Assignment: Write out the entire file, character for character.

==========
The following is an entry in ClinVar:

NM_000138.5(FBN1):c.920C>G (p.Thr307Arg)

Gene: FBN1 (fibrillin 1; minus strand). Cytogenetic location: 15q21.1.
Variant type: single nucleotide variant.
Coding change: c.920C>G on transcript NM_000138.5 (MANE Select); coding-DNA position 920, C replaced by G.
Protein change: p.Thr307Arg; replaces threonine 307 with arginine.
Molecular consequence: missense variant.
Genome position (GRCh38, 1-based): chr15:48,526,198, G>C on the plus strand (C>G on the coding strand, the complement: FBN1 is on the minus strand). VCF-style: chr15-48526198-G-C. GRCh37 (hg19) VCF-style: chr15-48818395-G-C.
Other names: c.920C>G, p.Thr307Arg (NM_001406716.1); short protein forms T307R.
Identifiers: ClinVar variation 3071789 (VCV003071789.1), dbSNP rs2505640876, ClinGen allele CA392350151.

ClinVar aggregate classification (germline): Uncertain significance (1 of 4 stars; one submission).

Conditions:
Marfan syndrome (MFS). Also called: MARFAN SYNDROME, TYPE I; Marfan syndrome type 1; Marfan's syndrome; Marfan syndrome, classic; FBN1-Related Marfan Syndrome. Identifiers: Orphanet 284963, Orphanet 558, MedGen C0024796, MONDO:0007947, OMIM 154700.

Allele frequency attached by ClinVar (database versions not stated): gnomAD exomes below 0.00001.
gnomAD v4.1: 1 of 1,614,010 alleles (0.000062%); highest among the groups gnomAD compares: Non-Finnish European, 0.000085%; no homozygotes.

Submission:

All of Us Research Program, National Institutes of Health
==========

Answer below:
The following is an entry in ClinVar:

NM_000138.5(FBN1):c.920C>G (p.Thr307Arg)

Gene: FBN1 (fibrillin 1; minus strand). Cytogenetic location: 15q21.1.
Variant type: single nucleotide variant.
Coding change: c.920C>G on transcript NM_000138.5 (MANE Select); coding-DNA position 920, C replaced by G.
Protein change: p.Thr307Arg; replaces threonine 307 with arginine.
Molecular consequence: missense variant.
Genome position (GRCh38, 1-based): chr15:48,526,198, G>C on the plus strand (C>G on the coding strand, the complement: FBN1 is on the minus strand). VCF-style: chr15-48526198-G-C. GRCh37 (hg19) VCF-style: chr15-48818395-G-C.
Other names: c.920C>G, p.Thr307Arg (NM_001406716.1); short protein forms T307R.
Identifiers: ClinVar variation 3071789 (VCV003071789.1), dbSNP rs2505640876, ClinGen allele CA392350151.

ClinVar aggregate classification (germline): Uncertain significance (1 of 4 stars; one submission).

Conditions:
Marfan syndrome (MFS). Also called: MARFAN SYNDROME, TYPE I; Marfan syndrome type 1; Marfan's syndrome; Marfan syndrome, classic; FBN1-Related Marfan Syndrome. Identifiers: Orphanet 284963, Orphanet 558, MedGen C0024796, MONDO:0007947, OMIM 154700.

Allele frequency attached by ClinVar (database versions not stated): gnomAD exomes below 0.00001.
gnomAD v4.1: 1 of 1,614,010 alleles (0.000062%); highest among the groups gnomAD compares: Non-Finnish European, 0.000085%; no homozygotes.

Submission:

All of Us Research Program, National Institutes of Health